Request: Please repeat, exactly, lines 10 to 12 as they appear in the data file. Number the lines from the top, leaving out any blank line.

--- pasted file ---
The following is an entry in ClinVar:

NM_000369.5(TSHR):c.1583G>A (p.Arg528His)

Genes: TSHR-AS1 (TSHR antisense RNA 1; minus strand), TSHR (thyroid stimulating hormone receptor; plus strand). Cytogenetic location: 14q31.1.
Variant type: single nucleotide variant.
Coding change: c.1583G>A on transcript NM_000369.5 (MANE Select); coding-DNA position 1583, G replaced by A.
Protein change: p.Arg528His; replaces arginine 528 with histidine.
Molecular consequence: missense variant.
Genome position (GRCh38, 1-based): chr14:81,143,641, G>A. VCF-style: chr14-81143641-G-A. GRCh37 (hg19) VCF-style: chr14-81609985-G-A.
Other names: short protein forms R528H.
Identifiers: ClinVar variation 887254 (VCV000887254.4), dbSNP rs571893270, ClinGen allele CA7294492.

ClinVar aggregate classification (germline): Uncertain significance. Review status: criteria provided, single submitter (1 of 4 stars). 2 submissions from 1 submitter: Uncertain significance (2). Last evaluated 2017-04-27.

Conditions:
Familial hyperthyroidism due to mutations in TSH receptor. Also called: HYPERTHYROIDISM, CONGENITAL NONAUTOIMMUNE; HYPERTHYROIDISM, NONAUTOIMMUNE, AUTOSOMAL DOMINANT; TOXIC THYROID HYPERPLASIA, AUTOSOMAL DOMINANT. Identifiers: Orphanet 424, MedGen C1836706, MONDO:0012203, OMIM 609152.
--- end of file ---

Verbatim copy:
Identifiers: ClinVar variation 887254 (VCV000887254.4), dbSNP rs571893270, ClinGen allele CA7294492.

ClinVar aggregate classification (germline): Uncertain significance. Review status: criteria provided, single submitter (1 of 4 stars). 2 submissions from 1 submitter: Uncertain significance (2). Last evaluated 2017-04-27.

Conditions: